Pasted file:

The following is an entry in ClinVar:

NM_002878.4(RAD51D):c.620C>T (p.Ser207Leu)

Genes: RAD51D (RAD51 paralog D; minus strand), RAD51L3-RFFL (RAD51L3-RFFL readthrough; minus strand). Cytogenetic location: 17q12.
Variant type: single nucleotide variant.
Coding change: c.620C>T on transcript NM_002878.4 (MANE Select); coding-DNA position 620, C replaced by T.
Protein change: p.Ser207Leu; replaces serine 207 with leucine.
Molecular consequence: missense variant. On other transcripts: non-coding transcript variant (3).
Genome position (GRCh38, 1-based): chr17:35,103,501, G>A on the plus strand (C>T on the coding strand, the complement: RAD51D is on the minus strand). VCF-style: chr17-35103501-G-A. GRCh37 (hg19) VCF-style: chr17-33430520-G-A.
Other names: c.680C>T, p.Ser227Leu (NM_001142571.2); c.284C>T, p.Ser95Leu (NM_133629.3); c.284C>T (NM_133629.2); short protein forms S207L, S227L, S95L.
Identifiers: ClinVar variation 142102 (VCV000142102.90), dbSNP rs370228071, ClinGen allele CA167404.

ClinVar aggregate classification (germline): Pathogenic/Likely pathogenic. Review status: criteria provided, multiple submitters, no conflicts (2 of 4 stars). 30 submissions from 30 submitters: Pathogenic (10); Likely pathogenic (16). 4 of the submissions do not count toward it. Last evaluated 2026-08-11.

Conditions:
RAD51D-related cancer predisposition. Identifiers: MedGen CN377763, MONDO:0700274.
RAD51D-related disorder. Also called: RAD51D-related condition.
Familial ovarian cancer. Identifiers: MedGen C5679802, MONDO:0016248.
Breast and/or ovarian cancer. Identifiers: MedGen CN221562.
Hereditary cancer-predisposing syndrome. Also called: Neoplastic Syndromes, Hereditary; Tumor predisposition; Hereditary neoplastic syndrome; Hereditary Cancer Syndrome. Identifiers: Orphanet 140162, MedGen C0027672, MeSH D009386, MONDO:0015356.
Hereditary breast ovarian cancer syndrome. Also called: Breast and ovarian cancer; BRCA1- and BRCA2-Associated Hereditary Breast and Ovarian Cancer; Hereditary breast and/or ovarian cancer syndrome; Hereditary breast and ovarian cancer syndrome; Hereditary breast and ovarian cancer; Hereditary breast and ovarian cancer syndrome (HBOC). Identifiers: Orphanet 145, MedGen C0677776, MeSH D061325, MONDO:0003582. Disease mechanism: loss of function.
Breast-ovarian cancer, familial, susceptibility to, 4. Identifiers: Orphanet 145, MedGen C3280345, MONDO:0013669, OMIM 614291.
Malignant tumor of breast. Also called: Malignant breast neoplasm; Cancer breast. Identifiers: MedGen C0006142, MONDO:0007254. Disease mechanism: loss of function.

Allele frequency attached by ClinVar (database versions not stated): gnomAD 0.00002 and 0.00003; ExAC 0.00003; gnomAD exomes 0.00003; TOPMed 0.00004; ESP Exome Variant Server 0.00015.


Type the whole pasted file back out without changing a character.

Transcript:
The following is an entry in ClinVar:

NM_002878.4(RAD51D):c.620C>T (p.Ser207Leu)

Genes: RAD51D (RAD51 paralog D; minus strand), RAD51L3-RFFL (RAD51L3-RFFL readthrough; minus strand). Cytogenetic location: 17q12.
Variant type: single nucleotide variant.
Coding change: c.620C>T on transcript NM_002878.4 (MANE Select); coding-DNA position 620, C replaced by T.
Protein change: p.Ser207Leu; replaces serine 207 with leucine.
Molecular consequence: missense variant. On other transcripts: non-coding transcript variant (3).
Genome position (GRCh38, 1-based): chr17:35,103,501, G>A on the plus strand (C>T on the coding strand, the complement: RAD51D is on the minus strand). VCF-style: chr17-35103501-G-A. GRCh37 (hg19) VCF-style: chr17-33430520-G-A.
Other names: c.680C>T, p.Ser227Leu (NM_001142571.2); c.284C>T, p.Ser95Leu (NM_133629.3); c.284C>T (NM_133629.2); short protein forms S207L, S227L, S95L.
Identifiers: ClinVar variation 142102 (VCV000142102.90), dbSNP rs370228071, ClinGen allele CA167404.

ClinVar aggregate classification (germline): Pathogenic/Likely pathogenic. Review status: criteria provided, multiple submitters, no conflicts (2 of 4 stars). 30 submissions from 30 submitters: Pathogenic (10); Likely pathogenic (16). 4 of the submissions do not count toward it. Last evaluated 2026-08-11.

Conditions:
RAD51D-related cancer predisposition. Identifiers: MedGen CN377763, MONDO:0700274.
RAD51D-related disorder. Also called: RAD51D-related condition.
Familial ovarian cancer. Identifiers: MedGen C5679802, MONDO:0016248.
Breast and/or ovarian cancer. Identifiers: MedGen CN221562.
Hereditary cancer-predisposing syndrome. Also called: Neoplastic Syndromes, Hereditary; Tumor predisposition; Hereditary neoplastic syndrome; Hereditary Cancer Syndrome. Identifiers: Orphanet 140162, MedGen C0027672, MeSH D009386, MONDO:0015356.
Hereditary breast ovarian cancer syndrome. Also called: Breast and ovarian cancer; BRCA1- and BRCA2-Associated Hereditary Breast and Ovarian Cancer; Hereditary breast and/or ovarian cancer syndrome; Hereditary breast and ovarian cancer syndrome; Hereditary breast and ovarian cancer; Hereditary breast and ovarian cancer syndrome (HBOC). Identifiers: Orphanet 145, MedGen C0677776, MeSH D061325, MONDO:0003582. Disease mechanism: loss of function.
Breast-ovarian cancer, familial, susceptibility to, 4. Identifiers: Orphanet 145, MedGen C3280345, MONDO:0013669, OMIM 614291.
Malignant tumor of breast. Also called: Malignant breast neoplasm; Cancer breast. Identifiers: MedGen C0006142, MONDO:0007254. Disease mechanism: loss of function.

Allele frequency attached by ClinVar (database versions not stated): gnomAD 0.00002 and 0.00003; ExAC 0.00003; gnomAD exomes 0.00003; TOPMed 0.00004; ESP Exome Variant Server 0.00015.